As the Jannuals Turn: Rule Changes Part 3

For those unfamiliar with the term "Jannual", it's apparently what DCI informally calls their annual January meeting. Learned that this past week from the DCI FieldPass podcast, which did a special edition since they're going on. Education!

DCI has put the remaining four proposals out in the open since last I posted, so I'm going to go ahead and wrap this up in one fell swoop. Here's what remains:

DCI judge George Oliviero proposed to create a field visual sheet that is parallel in structure to the other visual sheets. It seems to make good sense, but I honestly don't know much about how the visual sheets are structured, so I can't say much beyond that.

Hopkins proposed that the percussion judge be located in the press box instead of on field during the performance. He postulates that percussion judges on the field are a distraction for the corps and the fans. He even drew the following analogy: "For fans, it might be comparable to attending a Broadway production and watching a New York Times theater critic roving throughout the actors on stage, tape recorder in hand, making comments to put in his/her next column." Nice analogy, I"ll admit, but while DCI is both athletic and theatrical in nature, "Marching Music's Major League" has been seeking to more closely align itself with the sports end of things than its theatre side, so I'll counter with the following analogy: football refs are on the field and baseball umpires are immediately behind the plate because it's the best place to get the call right. The official isn't a distraction, they are part of the action, and indeed help decide the currency--in this case, points--upon which the competition is based. A referee or umpire in the stands could come to a "pretty good idea" of the right call, much as we the fans can by watching either live or on TV. But I don't want a "pretty good idea", and I want the person responsible for calling whether those diddles were fair or foul in the best possible position to do so. He mentions how it can potentially be a danger to the judges or the corps members, but judges, like referees, have become quite adept at dodging the action. The occasional collision occurs, certainly, but it's a price I'm willing to pay for the right answer.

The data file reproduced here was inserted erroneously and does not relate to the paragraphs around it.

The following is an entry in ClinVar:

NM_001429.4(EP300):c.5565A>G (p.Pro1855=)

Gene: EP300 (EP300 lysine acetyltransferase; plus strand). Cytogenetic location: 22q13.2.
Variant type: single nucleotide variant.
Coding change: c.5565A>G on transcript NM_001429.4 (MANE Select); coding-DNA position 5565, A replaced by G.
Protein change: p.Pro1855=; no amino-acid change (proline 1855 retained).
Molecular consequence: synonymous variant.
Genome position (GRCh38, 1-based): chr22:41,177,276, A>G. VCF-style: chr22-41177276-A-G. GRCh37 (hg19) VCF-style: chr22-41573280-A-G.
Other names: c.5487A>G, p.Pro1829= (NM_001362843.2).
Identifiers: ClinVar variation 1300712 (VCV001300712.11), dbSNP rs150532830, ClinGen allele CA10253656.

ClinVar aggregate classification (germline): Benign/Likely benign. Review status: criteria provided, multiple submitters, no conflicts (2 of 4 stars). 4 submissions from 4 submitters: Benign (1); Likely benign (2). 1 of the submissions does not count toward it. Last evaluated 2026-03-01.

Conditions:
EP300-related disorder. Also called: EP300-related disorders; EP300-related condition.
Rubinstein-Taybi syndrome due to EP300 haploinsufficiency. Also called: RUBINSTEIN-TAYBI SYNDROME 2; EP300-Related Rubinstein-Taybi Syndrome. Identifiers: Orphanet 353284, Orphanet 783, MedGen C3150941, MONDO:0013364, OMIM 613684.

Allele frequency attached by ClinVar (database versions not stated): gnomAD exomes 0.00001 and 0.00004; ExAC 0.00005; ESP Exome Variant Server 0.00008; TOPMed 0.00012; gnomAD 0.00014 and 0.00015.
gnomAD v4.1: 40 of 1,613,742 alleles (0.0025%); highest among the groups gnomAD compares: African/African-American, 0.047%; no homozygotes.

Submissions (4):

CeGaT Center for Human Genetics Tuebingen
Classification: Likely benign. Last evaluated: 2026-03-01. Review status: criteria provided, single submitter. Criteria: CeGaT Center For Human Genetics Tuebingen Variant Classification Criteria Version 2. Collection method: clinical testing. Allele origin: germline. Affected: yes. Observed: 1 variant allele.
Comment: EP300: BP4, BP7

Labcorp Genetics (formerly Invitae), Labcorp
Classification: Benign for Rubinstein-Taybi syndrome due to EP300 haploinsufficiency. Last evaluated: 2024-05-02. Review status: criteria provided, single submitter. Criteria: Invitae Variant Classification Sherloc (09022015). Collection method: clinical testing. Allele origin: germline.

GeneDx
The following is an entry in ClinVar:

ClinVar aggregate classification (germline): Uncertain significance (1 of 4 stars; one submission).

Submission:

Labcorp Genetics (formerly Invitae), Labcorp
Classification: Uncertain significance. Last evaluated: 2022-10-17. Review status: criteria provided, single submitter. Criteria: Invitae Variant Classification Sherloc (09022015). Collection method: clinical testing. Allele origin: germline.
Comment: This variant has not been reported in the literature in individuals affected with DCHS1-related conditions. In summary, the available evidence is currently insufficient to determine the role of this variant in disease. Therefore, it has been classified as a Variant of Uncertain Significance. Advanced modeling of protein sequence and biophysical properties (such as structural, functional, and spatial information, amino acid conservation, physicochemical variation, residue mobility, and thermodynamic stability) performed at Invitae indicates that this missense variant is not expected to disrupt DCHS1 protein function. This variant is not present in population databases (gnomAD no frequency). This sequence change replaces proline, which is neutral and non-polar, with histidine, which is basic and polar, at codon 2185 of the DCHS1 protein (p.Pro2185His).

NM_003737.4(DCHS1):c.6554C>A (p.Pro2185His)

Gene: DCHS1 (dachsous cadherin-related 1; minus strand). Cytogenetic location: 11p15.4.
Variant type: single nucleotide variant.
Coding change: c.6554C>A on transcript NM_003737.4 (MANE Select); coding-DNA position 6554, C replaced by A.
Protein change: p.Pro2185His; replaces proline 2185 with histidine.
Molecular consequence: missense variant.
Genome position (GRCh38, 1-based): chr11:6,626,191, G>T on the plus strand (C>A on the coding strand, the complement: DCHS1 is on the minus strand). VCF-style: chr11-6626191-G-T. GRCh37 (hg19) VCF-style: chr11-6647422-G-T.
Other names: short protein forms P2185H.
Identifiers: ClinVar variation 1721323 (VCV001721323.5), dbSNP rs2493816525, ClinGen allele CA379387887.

Hopkins also proposes replacing the the judges for music effect and visual effect with two judges for general effect. I think this is one I can get behind. He reasons that the two are often so intertwined--necessarily so--that it makes more sense to judge them together to get a sense for how the two complement each other. Both visual and music performance are judged individually on a couple different strata, so keeping general effect, well, general makes sense to me.

The final proposal, also from Hopkins, creates a panel of seven judges, down from eight at most contests and ten at championships. All of the same criteria would be judged, save for the change mentioned in the previous proposal: Brass performance, percussion performance, color guard performance, ensemble music, ensemble visual, and two overall effect. The one impact he mentions in this proposal is reducing the cost of judgest, and since that appears the only real impact, I can get behind that.

And for those of you who hate to wait, I'll actually have the results of the voting--which apparently took place while I was typing this and posted to just now--shortly!